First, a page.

Levitt-Safety Blog

The most surprising places you’ll find a fire suppression system

Derek McEwenMarket Segment Manager, Fire Systems and Mining TechnologyAugust 2, 2019

Generally, we find that fire suppression systems are installed in server rooms so that companies don’t lose their precious data if there’s a fire. But, where else are these systems put to use? Today I’m sharing three surprising places that Levitt-Safety has implemented a fire suppression system.

Why do companies install fire suppression systems?

Before we get into it, it’s worth noting why companies implement these systems. Usually, it’s for one of two reasons:

  1. Requirement: The authority in their area has jurisdiction (AHJ) over their worksite and/or their insurance provider requires one.
  2. Experience: They have experienced a fire emergency which led to loss of property or work time from injuries or fatalities. Alternatively, the experience gave them enough of a scare to see that it never happens again.

As technology evolves many facilities are being run with less manpower. This means that fewer workers are present to react if there is an emergency. If a fire does occur, the loss of precious assets -- whether it be human or material -- can cost millions of dollars. Fire suppression systems instantly discharge a solution to cease a fire, causing minimum impact to a company’s materials, machines, workers and bottom line.

Types of fire suppression systems:

There are two different types of fire suppression systems available.

1. Inert gas fire suppression systems (waterless):

Much like you find in a fire extinguisher, some gas fire suppression systems discharge CO2 to displace the oxygen in a room using a ‘total flood’ method.

Other common inert gas agents include  FM200, Inergen and Novec which break the chemical chain reaction and provide a cooling effect.

These types of suppression systems help create minimal disruption to work environments since there is no clean up needed after a discharge.

2. Foam fire suppression systems:

Foam is used in environments where there is a risk of liquid fires (i.e. grease or fuel). This liquid-based solution drops a blanket of the foam solution onto a fire and moves with the hazard.

While foam is a game changer when it comes to stopping fires, this type of solution does cause disruptions to production since it has to be cleaned up after a discharge.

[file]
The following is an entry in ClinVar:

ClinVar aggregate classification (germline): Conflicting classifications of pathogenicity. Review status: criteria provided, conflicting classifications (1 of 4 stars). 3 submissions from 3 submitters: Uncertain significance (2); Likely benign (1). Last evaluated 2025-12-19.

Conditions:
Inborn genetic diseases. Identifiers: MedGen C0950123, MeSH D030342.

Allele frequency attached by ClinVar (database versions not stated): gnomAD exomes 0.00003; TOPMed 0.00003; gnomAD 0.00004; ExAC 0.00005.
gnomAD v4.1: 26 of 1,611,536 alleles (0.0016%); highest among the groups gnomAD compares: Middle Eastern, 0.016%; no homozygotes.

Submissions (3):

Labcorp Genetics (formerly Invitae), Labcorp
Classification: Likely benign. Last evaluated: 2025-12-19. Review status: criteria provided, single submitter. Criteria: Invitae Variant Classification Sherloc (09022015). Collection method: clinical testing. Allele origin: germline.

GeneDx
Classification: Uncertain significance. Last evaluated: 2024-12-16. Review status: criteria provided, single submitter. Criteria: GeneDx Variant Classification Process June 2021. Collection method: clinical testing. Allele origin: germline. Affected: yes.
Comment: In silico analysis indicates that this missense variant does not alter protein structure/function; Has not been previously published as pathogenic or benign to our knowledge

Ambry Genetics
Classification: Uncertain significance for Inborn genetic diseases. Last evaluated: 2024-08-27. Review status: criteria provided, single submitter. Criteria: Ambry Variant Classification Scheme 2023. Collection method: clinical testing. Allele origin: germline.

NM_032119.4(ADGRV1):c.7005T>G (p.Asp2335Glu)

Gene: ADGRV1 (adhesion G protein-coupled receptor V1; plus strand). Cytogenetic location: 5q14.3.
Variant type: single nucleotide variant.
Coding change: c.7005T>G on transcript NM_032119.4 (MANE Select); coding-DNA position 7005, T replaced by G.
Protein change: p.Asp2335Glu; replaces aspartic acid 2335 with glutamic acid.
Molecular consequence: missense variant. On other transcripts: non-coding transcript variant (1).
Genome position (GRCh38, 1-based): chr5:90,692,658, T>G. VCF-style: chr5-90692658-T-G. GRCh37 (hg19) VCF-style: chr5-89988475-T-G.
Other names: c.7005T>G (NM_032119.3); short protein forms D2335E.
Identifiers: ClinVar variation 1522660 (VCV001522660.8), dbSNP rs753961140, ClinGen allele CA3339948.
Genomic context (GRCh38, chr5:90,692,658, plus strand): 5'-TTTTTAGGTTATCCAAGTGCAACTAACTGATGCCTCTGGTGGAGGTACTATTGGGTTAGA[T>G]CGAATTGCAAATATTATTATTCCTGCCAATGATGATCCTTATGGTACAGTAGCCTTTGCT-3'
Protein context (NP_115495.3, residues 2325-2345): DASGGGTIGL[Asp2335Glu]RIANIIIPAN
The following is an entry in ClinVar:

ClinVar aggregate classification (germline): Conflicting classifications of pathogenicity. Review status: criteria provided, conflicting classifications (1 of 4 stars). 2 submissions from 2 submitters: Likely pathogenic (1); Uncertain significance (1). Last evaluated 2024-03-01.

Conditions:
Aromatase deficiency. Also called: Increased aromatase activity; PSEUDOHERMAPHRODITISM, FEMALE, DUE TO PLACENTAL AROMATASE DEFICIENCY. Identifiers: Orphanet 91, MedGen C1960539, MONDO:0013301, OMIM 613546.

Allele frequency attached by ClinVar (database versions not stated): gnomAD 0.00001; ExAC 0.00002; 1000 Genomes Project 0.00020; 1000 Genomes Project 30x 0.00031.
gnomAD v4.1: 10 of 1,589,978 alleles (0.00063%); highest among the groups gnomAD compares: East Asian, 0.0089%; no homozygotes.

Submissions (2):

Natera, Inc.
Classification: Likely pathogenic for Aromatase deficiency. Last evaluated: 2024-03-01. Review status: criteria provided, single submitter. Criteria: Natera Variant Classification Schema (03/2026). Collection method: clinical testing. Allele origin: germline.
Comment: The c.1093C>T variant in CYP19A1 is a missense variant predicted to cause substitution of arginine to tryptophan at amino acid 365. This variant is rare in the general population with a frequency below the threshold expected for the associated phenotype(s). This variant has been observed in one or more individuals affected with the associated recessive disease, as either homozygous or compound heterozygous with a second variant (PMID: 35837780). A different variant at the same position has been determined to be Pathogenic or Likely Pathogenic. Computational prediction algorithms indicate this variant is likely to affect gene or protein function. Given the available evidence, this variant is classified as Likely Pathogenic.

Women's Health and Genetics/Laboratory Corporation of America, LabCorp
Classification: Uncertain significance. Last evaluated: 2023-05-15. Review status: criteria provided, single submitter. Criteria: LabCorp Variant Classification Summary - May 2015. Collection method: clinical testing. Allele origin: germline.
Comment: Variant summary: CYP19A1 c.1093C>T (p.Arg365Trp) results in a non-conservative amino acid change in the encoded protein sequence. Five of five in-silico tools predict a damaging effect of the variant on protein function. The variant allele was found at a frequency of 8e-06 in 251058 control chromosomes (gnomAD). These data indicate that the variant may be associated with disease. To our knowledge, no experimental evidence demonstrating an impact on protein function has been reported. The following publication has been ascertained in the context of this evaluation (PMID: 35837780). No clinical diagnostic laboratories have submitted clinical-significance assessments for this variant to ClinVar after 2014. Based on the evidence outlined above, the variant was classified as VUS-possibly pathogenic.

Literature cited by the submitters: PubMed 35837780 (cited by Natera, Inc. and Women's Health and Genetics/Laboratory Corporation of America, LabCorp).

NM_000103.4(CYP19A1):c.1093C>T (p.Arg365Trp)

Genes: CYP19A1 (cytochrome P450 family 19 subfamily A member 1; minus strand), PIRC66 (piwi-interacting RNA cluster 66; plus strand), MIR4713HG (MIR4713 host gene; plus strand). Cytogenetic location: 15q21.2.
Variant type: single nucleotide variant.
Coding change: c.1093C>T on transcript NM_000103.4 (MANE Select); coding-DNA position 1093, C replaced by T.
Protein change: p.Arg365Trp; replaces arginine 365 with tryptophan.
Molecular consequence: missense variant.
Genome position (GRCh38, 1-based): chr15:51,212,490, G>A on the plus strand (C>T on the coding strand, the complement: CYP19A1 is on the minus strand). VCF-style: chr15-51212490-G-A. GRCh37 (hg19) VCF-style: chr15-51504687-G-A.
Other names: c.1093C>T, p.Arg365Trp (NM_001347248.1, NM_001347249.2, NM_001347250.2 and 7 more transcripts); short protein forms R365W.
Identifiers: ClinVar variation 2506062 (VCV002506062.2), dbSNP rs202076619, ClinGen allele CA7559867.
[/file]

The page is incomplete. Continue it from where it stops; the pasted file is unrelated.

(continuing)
Now that we have that cleared up, let’s dive into the three unexpected businesses that depend on these fire suppression systems.

foam fire suppression system discharging

1. Industrial oven

Many times this happens overnight while workers are not present on site. However, the automated process isn’t foolproof. When working with such high temperatures, there’s a risk of the expensive materials overheating and catching fire while in the oven.

The plane parts can cost hundreds of thousands of dollars themselves and that’s just the beginning. If a fire were to overtake the building, a company would run the risk of having the rest of their facility burn down as well.

When a company reached out to us looking for a solution to this problem, we recommended a CO2 system so that they could feel confident leaving their parts curing while no one was present.

In this particular situation, we implemented thermal heat detectors which notify the control panel if the temperature goes over what’s intended. If this happens, the system immediately discharges the fire suppression agent as well as notifies the fire department and facility manager.

industrial oven

2. Private plane hangar

The price of a brand new jet can run between three and 90 million dollars. If one goes up in flames while in storage, that’s a huge loss for a company.

Operators of a private plane hangar came to us looking for a way to keep their airplanes safe from the flammable equipment and fuel hazards on their site.

We implemented a foam suppression system with infrared detection. This type of system looks for flames rather than smoke – in fact, a single match can set it off. Now, this private hanger can rest easy knowing that their planes are safe at all times.

Business jet airplane

3. Cargo crane

Cargo cranes can lift anywhere from 40 to 3,500 tons of materials continuously for hours and even days at a time.

If a crane’s control panel overheats and stops working, a company faces a huge loss in productivity and their bottom line.

One of our projects brought us overseas to implement a fire suppression system in a crane’s e-house where all the electrical controls are kept.

We implemented a Novec system so that if a discharge were to happen, it wouldn’t create a mess in the control panel as opposed to using a non-clean agent.

Thanks to the fire suppression system, the cargo cranes can now operate without interruption or risk to their global import/export business.

Shore crane loading containers in freight ship

Does your facility need a fire suppression system?

The Levitt-Safety Fire Suppression System Team can visit your site to assess the best solution for your challenge, quote the project, design detailed blueprints and provide factory-trained and certified installers to see the project through to the end.

In addition, we can also provide support for your annual or semi-annual inspections (depending on the system) and assist during the discharging and recharging of systems.